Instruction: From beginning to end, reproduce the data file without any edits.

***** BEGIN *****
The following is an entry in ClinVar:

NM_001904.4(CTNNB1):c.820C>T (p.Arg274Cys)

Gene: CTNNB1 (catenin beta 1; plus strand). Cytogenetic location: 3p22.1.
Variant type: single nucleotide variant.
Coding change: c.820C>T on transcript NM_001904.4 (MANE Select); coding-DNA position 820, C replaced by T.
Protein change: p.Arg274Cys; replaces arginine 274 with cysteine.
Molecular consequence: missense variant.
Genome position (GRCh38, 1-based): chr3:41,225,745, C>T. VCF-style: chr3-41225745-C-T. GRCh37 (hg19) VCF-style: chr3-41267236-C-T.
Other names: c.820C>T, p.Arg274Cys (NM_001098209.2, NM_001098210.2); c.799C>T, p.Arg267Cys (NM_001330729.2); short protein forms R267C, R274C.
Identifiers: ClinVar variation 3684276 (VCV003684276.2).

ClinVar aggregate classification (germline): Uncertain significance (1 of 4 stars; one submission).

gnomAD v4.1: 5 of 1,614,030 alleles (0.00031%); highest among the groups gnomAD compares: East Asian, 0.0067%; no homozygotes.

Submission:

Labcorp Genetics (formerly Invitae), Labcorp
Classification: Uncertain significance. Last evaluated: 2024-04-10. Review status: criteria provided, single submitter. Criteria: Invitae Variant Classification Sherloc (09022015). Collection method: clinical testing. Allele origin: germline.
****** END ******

The following is an entry in ClinVar:

NM_001904.4(CTNNB1):c.820C>T (p.Arg274Cys)

Gene: CTNNB1 (catenin beta 1; plus strand). Cytogenetic location: 3p22.1.
Variant type: single nucleotide variant.
Coding change: c.820C>T on transcript NM_001904.4 (MANE Select); coding-DNA position 820, C replaced by T.
Protein change: p.Arg274Cys; replaces arginine 274 with cysteine.
Molecular consequence: missense variant.
Genome position (GRCh38, 1-based): chr3:41,225,745, C>T. VCF-style: chr3-41225745-C-T. GRCh37 (hg19) VCF-style: chr3-41267236-C-T.
Other names: c.820C>T, p.Arg274Cys (NM_001098209.2, NM_001098210.2); c.799C>T, p.Arg267Cys (NM_001330729.2); short protein forms R267C, R274C.
Identifiers: ClinVar variation 3684276 (VCV003684276.2).

ClinVar aggregate classification (germline): Uncertain significance (1 of 4 stars; one submission).

gnomAD v4.1: 5 of 1,614,030 alleles (0.00031%); highest among the groups gnomAD compares: East Asian, 0.0067%; no homozygotes.

Submission:

Labcorp Genetics (formerly Invitae), Labcorp
Classification: Uncertain significance. Last evaluated: 2024-04-10. Review status: criteria provided, single submitter. Criteria: Invitae Variant Classification Sherloc (09022015). Collection method: clinical testing. Allele origin: germline.